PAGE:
NOTE: The Little Dry Creek hike is an easy to moderate hike that for the first two miles follows a mostly easy-to-follow trail. The trail head is accessed from a maintained Forest road suitable for all types of vehicles. While there is water in the creek year around, it will require purification because of the presence of the protozoan parasite Giardia. Ample water, sunscreen, long sleeves and pants, and a wide-brimmed hat should be considered essential. The trail for the first two miles is generally accessible all year. Beyond that distance, snow may be encountered during December and January. During the Summer Monsoon season hikers should remain aware of thunderstorms and possible flash flooding in the afternoon. As always, Casitas de Gila will provide to our guests up-to-date weather and likely trail conditions, directions, and maps for any of the hikes in the area.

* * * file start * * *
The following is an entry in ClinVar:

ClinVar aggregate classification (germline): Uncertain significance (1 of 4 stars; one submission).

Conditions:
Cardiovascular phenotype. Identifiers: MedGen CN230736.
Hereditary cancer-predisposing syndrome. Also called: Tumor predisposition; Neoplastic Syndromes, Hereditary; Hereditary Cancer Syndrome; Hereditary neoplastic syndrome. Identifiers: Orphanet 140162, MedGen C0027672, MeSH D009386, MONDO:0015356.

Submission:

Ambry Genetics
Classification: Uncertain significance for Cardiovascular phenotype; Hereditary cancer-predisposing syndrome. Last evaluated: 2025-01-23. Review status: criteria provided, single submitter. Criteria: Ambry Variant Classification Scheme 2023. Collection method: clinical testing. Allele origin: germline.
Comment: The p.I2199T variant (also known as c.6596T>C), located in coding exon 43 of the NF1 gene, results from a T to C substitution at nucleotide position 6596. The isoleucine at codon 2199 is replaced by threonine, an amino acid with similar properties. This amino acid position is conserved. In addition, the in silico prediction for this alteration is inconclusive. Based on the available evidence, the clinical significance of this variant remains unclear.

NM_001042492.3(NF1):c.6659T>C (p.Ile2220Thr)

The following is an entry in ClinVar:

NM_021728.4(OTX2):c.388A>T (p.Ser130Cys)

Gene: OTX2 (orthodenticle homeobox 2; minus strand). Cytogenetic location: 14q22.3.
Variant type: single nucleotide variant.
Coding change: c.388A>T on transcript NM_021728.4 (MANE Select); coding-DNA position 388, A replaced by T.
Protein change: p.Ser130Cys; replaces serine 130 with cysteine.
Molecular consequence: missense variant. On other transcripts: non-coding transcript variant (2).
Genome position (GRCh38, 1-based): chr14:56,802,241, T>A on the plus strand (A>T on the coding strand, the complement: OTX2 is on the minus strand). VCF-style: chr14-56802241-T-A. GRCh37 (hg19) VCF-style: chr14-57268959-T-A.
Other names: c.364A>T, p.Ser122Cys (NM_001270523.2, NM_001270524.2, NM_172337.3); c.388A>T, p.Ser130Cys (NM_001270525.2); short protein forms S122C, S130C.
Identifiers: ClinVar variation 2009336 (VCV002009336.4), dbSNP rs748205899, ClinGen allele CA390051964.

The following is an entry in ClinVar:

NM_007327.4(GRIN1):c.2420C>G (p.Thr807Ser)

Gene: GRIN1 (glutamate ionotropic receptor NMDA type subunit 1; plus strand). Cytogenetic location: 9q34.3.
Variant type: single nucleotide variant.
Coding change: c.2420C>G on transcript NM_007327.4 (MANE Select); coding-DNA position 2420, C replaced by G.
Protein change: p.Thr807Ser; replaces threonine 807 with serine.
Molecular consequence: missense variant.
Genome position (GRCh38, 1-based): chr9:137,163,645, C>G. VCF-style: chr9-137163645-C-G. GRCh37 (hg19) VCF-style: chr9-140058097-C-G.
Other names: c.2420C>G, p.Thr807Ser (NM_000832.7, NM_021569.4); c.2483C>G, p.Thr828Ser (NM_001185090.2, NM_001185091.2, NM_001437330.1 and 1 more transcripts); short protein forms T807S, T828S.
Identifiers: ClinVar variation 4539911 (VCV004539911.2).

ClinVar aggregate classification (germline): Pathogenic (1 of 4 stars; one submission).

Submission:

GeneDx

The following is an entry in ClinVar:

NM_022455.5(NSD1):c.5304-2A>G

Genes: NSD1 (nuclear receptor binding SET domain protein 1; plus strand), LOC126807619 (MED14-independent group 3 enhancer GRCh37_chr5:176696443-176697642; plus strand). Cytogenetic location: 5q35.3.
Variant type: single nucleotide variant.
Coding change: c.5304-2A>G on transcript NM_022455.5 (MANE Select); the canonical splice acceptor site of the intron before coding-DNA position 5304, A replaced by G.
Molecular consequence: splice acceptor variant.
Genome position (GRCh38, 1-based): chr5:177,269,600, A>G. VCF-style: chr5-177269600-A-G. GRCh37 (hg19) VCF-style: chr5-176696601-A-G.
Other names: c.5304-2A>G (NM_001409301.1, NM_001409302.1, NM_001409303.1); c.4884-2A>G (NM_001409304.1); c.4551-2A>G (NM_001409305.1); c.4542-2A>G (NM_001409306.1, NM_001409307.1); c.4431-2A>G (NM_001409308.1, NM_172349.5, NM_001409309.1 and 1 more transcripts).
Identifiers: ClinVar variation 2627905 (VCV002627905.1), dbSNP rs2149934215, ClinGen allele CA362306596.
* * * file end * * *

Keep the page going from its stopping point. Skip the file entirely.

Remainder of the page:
1. James C. Ratte, David L Gaskill, Gordon P.L. Eaton, Donald L. Peterson, Ronald B. Stotelmeyer and Henry C. Meeves, 1979, Mineral Resources of the Gila Primitive Area and Gila Wilderness, New Mexico, U.S. Geological Survey Bulletin 1451